Objectivity Loses Status in World of Social Science

Culture and Truth: The Remaking of Social Analysis by Renato Rosaldo (Beacon Press: $21.95; 253 pages)

The social sciences, as their name implies, are modeled on science. They seek to gather impartial, objective facts and use them to discover the laws of social organization, just as physicists try to discover the laws of nature.

Until recently, this attitude was pervasive in anthropology, which went out to study other cultures from a "neutral" or "objectivist" perspective. But it is no longer the case.

"A sea change in cultural studies has eroded the once-dominant conceptions of truth and objectivity," Renato Rosaldo tells us in "Culture and Truth."

"The truth of objectivism--absolute, universal, and timeless--has lost its monopoly status," he says. "It now competes, on more nearly equal terms, with the truths of case studies that are embedded in local contexts, shaped by local interests, and colored by local perceptions."

Rosaldo, an anthropologist at Stanford, is an advocate for the new stance in social analysis, and while his book represents one side in a deep intellectual debate, it is neither academic nor musty in tone. If you want to know what many social scientists are up to these days, "Culture and Truth" is an excellent place to find out.

This debate in one form or another rages throughout the academy. It has counterparts in sociology, history, literature and law, among other fields. It is sometimes said to be between "objectivists" and "relativists," and to a certain extent it is. The basic issue is what counts as knowledge and how it is attained. Is there objective truth--as the Enlightenment taught--or is that a myth? Is there a God's-eye point of view? If not, what do we mean by truth?

In addition, this debate has political counterparts. There is a pretty good fit between objectivists and political conservatives on the one hand and relativists and liberals on the other. The debate over the canon of books that should be taught to undergraduates is a manifestation of this basic dispute.

Traditional social science values detachment and objective analysis. "The detached observer epitomizes neutrality and impartiality," Rosaldo writes. "This detachment is said to produce objectivity."

But, he asserts, this position cannot be achieved and should not be sought. It disguises what is really going on, and it misses the most important elements for observation and analysis.

Facts do not exist in isolation but only as part of an interpretive whole. The observer can understand only if he recognizes that he is part of what he is observing. Value-free inquiry is a myth. The observer always has a point of view, and that point of view always influences what he observes.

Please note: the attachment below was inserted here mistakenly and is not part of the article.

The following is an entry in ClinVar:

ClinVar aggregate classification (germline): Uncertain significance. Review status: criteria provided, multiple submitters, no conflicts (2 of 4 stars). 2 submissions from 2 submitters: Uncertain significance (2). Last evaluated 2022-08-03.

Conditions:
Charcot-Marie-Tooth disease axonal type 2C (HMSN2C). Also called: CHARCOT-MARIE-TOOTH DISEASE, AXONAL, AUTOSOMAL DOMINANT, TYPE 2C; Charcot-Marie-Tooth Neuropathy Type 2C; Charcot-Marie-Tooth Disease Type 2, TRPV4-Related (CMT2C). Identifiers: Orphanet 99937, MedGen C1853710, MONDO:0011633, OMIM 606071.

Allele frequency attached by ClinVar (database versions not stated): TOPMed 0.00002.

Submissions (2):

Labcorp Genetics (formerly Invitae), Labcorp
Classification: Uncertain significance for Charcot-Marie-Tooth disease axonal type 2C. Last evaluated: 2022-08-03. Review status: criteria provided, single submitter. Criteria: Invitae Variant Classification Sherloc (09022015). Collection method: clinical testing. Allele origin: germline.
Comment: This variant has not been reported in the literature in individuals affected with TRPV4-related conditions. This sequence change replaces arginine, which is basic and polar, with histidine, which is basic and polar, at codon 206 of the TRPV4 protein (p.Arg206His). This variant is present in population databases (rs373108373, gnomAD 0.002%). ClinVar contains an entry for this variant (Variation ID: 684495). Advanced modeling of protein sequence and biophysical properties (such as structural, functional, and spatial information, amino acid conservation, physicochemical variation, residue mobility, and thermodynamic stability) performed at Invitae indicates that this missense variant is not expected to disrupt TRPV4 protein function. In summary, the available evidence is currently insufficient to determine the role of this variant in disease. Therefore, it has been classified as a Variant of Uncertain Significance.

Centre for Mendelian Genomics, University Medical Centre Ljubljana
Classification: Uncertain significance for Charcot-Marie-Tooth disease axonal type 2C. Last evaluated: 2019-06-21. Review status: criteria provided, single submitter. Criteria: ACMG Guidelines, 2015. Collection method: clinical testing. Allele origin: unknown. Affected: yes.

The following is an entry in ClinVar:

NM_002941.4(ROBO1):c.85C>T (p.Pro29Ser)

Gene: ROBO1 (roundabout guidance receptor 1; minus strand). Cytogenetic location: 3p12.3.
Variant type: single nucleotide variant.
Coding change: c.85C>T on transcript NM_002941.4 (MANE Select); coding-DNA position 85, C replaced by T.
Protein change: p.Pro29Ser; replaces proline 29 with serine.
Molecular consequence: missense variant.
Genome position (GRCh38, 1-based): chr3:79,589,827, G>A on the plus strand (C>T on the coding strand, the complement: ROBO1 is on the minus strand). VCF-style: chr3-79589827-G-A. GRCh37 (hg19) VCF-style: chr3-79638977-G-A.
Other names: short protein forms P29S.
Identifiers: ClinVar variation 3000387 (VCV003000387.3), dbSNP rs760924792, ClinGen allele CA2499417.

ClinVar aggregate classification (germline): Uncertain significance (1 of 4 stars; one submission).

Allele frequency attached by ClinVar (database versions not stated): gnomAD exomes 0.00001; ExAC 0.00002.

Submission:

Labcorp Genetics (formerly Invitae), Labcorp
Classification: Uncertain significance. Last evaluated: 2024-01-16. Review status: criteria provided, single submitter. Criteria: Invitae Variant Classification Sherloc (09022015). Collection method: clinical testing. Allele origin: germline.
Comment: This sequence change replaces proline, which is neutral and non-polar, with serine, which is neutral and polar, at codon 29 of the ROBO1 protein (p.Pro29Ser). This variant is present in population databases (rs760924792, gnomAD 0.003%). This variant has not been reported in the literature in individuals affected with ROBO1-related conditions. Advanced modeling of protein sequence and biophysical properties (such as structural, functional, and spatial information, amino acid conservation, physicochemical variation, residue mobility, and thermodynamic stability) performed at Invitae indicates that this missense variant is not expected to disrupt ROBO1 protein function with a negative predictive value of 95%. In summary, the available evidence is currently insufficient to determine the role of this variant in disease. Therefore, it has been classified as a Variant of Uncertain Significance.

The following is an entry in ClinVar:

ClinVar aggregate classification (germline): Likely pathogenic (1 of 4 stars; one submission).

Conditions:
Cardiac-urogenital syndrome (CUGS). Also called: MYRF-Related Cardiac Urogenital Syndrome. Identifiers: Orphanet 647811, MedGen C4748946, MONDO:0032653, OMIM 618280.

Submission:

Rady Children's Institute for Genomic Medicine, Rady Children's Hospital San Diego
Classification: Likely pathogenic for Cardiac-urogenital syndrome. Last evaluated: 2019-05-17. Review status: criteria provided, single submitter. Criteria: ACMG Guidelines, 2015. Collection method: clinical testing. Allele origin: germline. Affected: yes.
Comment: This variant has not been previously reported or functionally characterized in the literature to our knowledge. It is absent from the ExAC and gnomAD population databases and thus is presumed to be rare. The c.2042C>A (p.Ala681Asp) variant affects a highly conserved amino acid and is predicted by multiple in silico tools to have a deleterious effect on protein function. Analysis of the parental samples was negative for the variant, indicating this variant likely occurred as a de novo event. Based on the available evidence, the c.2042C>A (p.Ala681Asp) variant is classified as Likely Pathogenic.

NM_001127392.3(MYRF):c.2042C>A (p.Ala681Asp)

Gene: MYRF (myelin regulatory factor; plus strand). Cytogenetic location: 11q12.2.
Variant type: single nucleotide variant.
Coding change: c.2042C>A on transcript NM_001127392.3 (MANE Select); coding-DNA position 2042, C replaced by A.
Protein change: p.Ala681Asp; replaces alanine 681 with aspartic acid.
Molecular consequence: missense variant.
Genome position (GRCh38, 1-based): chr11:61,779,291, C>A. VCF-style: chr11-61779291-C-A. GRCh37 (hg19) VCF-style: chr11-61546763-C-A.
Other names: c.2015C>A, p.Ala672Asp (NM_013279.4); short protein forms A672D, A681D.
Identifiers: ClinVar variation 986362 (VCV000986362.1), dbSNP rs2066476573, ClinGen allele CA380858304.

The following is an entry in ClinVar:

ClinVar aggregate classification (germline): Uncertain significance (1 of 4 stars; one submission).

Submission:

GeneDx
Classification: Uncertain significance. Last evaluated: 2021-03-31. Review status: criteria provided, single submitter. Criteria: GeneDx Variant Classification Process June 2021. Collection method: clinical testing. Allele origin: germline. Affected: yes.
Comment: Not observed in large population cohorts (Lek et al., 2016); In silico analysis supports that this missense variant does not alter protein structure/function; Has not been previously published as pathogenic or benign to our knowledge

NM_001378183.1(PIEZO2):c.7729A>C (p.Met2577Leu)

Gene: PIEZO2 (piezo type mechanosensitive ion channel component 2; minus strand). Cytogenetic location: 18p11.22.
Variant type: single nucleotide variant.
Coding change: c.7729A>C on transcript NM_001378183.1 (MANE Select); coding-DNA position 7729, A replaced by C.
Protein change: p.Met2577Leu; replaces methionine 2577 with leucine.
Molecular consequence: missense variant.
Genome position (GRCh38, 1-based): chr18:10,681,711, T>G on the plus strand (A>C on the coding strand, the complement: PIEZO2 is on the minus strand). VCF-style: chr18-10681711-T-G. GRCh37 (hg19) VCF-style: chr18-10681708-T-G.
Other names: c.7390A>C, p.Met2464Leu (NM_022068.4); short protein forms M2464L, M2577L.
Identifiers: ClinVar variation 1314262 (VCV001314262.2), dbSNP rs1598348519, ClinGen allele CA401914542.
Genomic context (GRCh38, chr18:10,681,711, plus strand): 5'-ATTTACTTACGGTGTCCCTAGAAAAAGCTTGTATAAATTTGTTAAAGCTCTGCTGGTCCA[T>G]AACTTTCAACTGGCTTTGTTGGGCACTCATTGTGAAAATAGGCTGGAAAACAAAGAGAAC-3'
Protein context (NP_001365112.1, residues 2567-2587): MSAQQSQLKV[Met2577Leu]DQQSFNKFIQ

"Social analysts can rarely, if ever, become detached observers," Rosaldo says. "There is no Archimedean 'objective' point from which to remove oneself from the mutual conditioning of social relations and human knowledge. Cultures and their 'positioned subjects' are laced with power, and power in turn is shaped by cultural forms. Like form and feeling, culture and power are inextricably intertwined."

But Rosaldo has written more than a manifesto for the interpretive school of social science. True to the method that he expounds, he gives many examples from his own experience, particularly his study of the Ilongots in the Philippines, and he shows how his personal life and history was inextricably intertwined with his work.

Rosaldo's book is a call to a different, eclectic approach to knowledge, which celebrates case studies and the diversity of life more than its sameness. It focuses on the particular rather than the general. Its method is narrative and storytelling rather than second-level analysis.

It is worth noting that this split is not limited to the social sciences. It exists in the hard sciences as well. In his book, "Infinite in All Directions," the physicist Freeman Dyson observed that the goal of some sciences, like physics, is to find a single absolute to nature.

Other sciences, however, particularly biology, focus on diversity--finding many different kinds of butterflies rather than the law of butterflies. In this area we see empiricists and inventors rather than theoreticians.

Could it be that the social sciences have reached the same dichotomy? The drive to discover laws of nature is a powerful intellectual prod, but it is not the whole story, even less in the social sciences than in the hard sciences.

Rosaldo argues that the quest for high-level laws ignores the changing nature of human facts and obscures the real truths embedded in meaning and interpretation.

"The once-dominant ideal of a detached observer using neutral language to explain 'raw' data has been displaced by an alternative project that attempts to understand human conduct as it unfolds through time and in relation to its meanings for the actors," he says.

This view is powerful, controversial and very well presented in this book.

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